What’s keeping you from achieving your goals? All companies face limiting factors; that’s the nature of doing business. But you don’t have to live with those bottlenecks. Using the Theory of Constraints helps you spot the inefficiencies and work on improvements.
What Is the Theory of Constraints?
The Theory of Constraints provides a framework for improving your production process from start to finish. Think of your manufacturing process as a chain with each step as a link. You start with the raw materials, manufacture your item, and end up with a finished product. The process involves lots of little steps where things can slow down.
The Theory of Constraints helps you find the weakest links in that chain, so it’s easier to make improvements. By strengthening those weak links, you make your entire process stronger. Removing the bottlenecks helps you improve profits and grow your business.
Types of Constraints
Constraints — or limitations that restrict the choices and actions available to you — typically show up at every stage of your production process in different ways. For example, in your physical manufacturing process, maybe your equipment isn’t as fast as newer, advanced versions. Constraints form bottlenecks, hold you back, slow you down, and keep you from reaching the goals you’ve set. They cut into your profits and limit productivity. If you don’t try to reduce those limitations, you might miss out on opportunities to grow your business. Constraints usually fall into one of the following categories:
- Physical: Equipment problems, material shortages, workforce shortages, and physical space restrictions
- Policy: Established procedures, union contracts, government regulations, and informal attitudes about the way things should be done
- Paradigm: Beliefs and habits that become deeply ingrained
- Market: Production capacity that exceeds your sales
Look at your entire manufacturing process helps you identify the single biggest weakness or constraint. Then repeat the process to tackle smaller issues or new constraints that pop up as your company grows.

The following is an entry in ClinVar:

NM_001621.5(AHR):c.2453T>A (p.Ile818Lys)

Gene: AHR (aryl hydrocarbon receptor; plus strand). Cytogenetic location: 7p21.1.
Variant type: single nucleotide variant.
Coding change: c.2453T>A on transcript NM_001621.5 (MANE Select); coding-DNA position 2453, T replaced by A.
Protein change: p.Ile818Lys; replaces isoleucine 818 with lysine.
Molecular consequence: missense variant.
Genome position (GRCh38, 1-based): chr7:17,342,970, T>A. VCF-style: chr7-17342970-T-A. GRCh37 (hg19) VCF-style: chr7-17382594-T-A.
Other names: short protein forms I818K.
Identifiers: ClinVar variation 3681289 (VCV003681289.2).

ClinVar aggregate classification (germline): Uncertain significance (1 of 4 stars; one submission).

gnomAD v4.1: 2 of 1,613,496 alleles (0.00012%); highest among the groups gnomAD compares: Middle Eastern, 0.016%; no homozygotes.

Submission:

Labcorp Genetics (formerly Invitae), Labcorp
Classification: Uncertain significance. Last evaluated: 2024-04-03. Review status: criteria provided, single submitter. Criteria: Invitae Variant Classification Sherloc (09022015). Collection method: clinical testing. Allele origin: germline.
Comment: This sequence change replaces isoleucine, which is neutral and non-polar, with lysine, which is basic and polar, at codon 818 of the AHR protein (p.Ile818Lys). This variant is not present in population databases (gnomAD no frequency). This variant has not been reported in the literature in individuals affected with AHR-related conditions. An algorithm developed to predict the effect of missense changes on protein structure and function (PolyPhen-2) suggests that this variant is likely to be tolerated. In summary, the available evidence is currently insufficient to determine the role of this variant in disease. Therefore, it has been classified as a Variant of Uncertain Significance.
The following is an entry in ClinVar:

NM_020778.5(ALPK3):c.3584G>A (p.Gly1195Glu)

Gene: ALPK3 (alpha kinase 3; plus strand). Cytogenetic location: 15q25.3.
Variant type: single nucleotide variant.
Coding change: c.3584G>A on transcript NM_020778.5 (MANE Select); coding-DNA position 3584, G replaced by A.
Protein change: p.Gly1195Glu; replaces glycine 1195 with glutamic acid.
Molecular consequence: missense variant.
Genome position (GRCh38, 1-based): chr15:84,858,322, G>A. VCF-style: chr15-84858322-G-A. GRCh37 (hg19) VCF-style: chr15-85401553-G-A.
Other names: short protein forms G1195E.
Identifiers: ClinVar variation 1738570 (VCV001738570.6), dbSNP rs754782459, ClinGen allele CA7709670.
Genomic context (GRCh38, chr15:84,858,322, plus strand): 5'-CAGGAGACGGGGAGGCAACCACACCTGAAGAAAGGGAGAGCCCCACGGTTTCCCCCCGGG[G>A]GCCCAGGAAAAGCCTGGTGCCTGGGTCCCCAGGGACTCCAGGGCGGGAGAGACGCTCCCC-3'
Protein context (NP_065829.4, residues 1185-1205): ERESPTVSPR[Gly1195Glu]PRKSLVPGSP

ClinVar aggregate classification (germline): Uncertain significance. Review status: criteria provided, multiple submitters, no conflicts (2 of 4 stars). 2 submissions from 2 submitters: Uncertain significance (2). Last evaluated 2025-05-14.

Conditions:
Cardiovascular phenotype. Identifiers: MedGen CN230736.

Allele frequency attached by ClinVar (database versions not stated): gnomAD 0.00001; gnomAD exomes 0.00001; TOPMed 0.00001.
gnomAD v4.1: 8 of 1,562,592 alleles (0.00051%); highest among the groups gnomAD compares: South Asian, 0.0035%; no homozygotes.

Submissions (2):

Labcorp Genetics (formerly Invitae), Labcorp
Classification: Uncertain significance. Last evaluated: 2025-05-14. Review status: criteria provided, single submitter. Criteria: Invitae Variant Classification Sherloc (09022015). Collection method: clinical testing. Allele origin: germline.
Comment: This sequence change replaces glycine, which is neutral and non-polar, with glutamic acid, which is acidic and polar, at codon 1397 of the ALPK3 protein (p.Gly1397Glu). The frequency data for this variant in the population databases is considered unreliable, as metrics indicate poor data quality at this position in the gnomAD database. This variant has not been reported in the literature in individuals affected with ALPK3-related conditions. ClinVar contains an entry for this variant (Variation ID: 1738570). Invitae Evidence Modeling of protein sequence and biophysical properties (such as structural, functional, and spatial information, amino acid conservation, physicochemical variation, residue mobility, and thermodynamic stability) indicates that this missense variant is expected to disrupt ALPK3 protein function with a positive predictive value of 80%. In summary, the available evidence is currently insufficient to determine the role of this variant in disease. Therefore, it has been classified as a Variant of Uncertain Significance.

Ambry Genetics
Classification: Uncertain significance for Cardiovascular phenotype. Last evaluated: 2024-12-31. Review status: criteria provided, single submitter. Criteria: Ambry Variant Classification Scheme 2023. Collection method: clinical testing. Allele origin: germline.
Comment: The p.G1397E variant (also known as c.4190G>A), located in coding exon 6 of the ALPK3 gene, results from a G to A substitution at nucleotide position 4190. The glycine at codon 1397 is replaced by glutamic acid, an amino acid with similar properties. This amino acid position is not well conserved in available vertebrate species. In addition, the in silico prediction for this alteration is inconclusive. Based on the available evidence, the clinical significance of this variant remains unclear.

Five Steps in the Theory of Constraints
The Theory of Constraints in manufacturing and other areas of business uses a five-step process. This tool isn’t a one-time fix for your production process. If you adopt the Theory of Constraints, expect to work through the five steps continuously to fix constraints that can keep you from your goals. Scaling often brings up new issues because you’re trying to keep up with increased demand. The basic steps of the process are as follows:
- Identify the constraint: Look at each step in your manufacturing process to find the biggest bottleneck.
- Exploit the constraint: Try to make improvements around the constraint as much as possible without making huge changes to your process. For example, if you identify a constraint in shipping products on time because you lack the inventory to fill orders, you might create an inventory buffer at that point in the process.
- Subordinate and synchronize to the constraint: Make adjustments in other areas of your production process to ensure they are focused on easing the constraint and not contributing to it.
- Elevate the constraint: This step applies if you haven’t solved the problem with steps two and three. Now you do everything possible to remove the constraint, including making major changes to your system, such as upgrading equipment or hiring extra employees.
- Repeat the process starting back at number one.
For example, perhaps there is a weakness in your supply chain that causes delays at a specific step in your process. First, focus on solving the delay at that particular step, and then review your entire inventory ordering process to ensure it is properly aligned with the entire manufacturing process.
Using the Theory of Constraints helps you work on issues that slow you down. Using this and other helpful tools can help you push your company to success and greater profits. 4.3 million customers use QuickBooks. Join them today to help your business thrive for free.